the same business               activity in the
            assessment year 2006-07, did not really
            come up for adjudication before Hon'ble
            jurisdictional     High     Court,    and   Their
            Lordships did not also have any occasion
            to examine the scope of statutory provisions
            regarding carry forward          and set off of
            business losses and the manner in which
            Hon'ble Courts have interpreted the same.
            In our humble understanding, therefore, this
            decision cannot be viewed as an authority for
            the proposition that losses incurred in
            dealing       in derivatives, prior       to the
            assessment year 2006-07, cannot be set off
            against the profits of the same business in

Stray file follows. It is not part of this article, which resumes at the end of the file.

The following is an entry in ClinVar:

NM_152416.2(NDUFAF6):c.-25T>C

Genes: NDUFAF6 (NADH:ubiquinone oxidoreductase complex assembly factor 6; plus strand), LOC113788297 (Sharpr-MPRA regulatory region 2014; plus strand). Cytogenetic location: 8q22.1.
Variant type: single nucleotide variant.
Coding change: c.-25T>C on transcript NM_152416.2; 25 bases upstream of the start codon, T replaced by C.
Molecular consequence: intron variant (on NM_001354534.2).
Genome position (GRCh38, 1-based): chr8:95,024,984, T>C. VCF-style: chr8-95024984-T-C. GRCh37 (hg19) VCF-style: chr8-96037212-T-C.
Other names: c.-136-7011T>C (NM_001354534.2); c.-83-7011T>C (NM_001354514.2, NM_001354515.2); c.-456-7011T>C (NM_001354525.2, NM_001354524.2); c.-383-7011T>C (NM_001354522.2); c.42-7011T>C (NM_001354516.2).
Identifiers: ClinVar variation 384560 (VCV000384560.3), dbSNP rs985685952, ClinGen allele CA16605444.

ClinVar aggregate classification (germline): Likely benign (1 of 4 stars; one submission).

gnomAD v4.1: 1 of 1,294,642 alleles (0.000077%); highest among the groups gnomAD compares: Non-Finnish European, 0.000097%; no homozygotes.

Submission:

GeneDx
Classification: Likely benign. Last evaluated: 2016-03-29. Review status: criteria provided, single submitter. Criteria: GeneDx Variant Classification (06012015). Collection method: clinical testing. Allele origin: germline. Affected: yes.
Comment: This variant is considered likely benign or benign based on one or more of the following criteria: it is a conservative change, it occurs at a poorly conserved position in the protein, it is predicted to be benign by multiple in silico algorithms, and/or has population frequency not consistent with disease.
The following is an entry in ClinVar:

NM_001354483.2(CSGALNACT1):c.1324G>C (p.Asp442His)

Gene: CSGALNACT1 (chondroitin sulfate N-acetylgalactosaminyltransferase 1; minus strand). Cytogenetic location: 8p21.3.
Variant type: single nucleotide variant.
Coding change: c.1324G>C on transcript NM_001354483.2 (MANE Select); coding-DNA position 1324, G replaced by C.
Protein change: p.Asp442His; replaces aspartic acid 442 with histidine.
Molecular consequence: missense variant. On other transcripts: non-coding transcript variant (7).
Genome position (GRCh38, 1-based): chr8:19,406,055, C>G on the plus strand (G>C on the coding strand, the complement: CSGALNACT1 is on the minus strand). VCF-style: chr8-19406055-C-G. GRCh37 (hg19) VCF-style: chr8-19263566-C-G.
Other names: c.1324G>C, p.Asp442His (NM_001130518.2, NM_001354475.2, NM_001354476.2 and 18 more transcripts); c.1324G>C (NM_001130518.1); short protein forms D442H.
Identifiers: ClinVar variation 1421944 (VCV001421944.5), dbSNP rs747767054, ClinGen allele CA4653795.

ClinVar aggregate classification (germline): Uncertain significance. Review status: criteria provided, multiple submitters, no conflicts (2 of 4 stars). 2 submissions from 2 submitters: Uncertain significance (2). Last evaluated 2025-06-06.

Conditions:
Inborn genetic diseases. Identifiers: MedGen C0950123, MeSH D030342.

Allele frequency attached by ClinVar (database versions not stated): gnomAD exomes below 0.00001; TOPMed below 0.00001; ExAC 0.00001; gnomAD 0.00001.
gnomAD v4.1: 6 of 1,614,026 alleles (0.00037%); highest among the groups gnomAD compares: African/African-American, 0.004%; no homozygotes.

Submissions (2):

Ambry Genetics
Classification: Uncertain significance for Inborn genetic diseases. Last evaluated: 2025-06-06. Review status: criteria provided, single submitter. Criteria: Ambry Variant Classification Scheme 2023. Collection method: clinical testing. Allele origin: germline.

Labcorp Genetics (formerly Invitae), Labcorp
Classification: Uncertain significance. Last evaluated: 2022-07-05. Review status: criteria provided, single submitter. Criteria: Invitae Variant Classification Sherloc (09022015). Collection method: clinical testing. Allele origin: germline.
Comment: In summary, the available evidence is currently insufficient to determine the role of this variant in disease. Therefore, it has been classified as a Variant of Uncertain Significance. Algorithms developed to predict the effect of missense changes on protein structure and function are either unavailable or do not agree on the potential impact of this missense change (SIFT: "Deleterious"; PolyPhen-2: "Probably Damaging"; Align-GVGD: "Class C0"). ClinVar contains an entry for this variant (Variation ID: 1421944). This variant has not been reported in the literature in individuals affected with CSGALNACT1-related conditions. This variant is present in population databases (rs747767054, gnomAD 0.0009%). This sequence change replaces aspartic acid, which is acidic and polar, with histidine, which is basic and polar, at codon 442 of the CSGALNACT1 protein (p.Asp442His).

the assessment year 2006-07 or later
            assessment years. That aspect             of the
            matter did not come up for consideration
            before Their Lordships. Similarly, the scope of
            provisions for set off and carry forward of
                  6          ITA No.450/Mds/2011


losses did not come up for consideration
before a coordinate bench of this Tribunal in
the case of ACIT Vs Shreegopal Purohit (33
SOT 1). The coordinate bench apparently
proceeded on the assumption that if a loss is
characterized as speculation loss, in
assessment proceedings for the assessment
year in which loss was incurred, and profits
from the same business in a subsequent year
is characterized as non-speculation business